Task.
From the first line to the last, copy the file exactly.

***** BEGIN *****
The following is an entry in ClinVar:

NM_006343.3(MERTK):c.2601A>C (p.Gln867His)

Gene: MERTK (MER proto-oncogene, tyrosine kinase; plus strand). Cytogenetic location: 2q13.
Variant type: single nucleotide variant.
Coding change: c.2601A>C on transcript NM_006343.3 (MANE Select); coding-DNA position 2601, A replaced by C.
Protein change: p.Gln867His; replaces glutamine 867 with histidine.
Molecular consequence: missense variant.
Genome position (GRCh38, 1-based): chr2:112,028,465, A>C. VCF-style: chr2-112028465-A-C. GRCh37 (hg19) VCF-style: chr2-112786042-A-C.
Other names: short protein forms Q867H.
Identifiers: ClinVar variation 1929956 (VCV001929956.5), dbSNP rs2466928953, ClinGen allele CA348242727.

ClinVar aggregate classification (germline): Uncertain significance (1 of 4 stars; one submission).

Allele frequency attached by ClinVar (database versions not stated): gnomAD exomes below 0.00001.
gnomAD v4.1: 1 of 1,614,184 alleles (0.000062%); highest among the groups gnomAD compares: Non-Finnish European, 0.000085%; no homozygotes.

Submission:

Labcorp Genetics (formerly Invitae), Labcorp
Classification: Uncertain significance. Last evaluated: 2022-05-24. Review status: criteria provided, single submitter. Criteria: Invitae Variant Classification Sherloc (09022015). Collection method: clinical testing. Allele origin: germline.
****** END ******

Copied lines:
The following is an entry in ClinVar:

NM_006343.3(MERTK):c.2601A>C (p.Gln867His)

Gene: MERTK (MER proto-oncogene, tyrosine kinase; plus strand). Cytogenetic location: 2q13.
Variant type: single nucleotide variant.
Coding change: c.2601A>C on transcript NM_006343.3 (MANE Select); coding-DNA position 2601, A replaced by C.
Protein change: p.Gln867His; replaces glutamine 867 with histidine.
Molecular consequence: missense variant.
Genome position (GRCh38, 1-based): chr2:112,028,465, A>C. VCF-style: chr2-112028465-A-C. GRCh37 (hg19) VCF-style: chr2-112786042-A-C.
Other names: short protein forms Q867H.
Identifiers: ClinVar variation 1929956 (VCV001929956.5), dbSNP rs2466928953, ClinGen allele CA348242727.

ClinVar aggregate classification (germline): Uncertain significance (1 of 4 stars; one submission).

Allele frequency attached by ClinVar (database versions not stated): gnomAD exomes below 0.00001.
gnomAD v4.1: 1 of 1,614,184 alleles (0.000062%); highest among the groups gnomAD compares: Non-Finnish European, 0.000085%; no homozygotes.

Submission:

Labcorp Genetics (formerly Invitae), Labcorp
Classification: Uncertain significance. Last evaluated: 2022-05-24. Review status: criteria provided, single submitter. Criteria: Invitae Variant Classification Sherloc (09022015). Collection method: clinical testing. Allele origin: germline.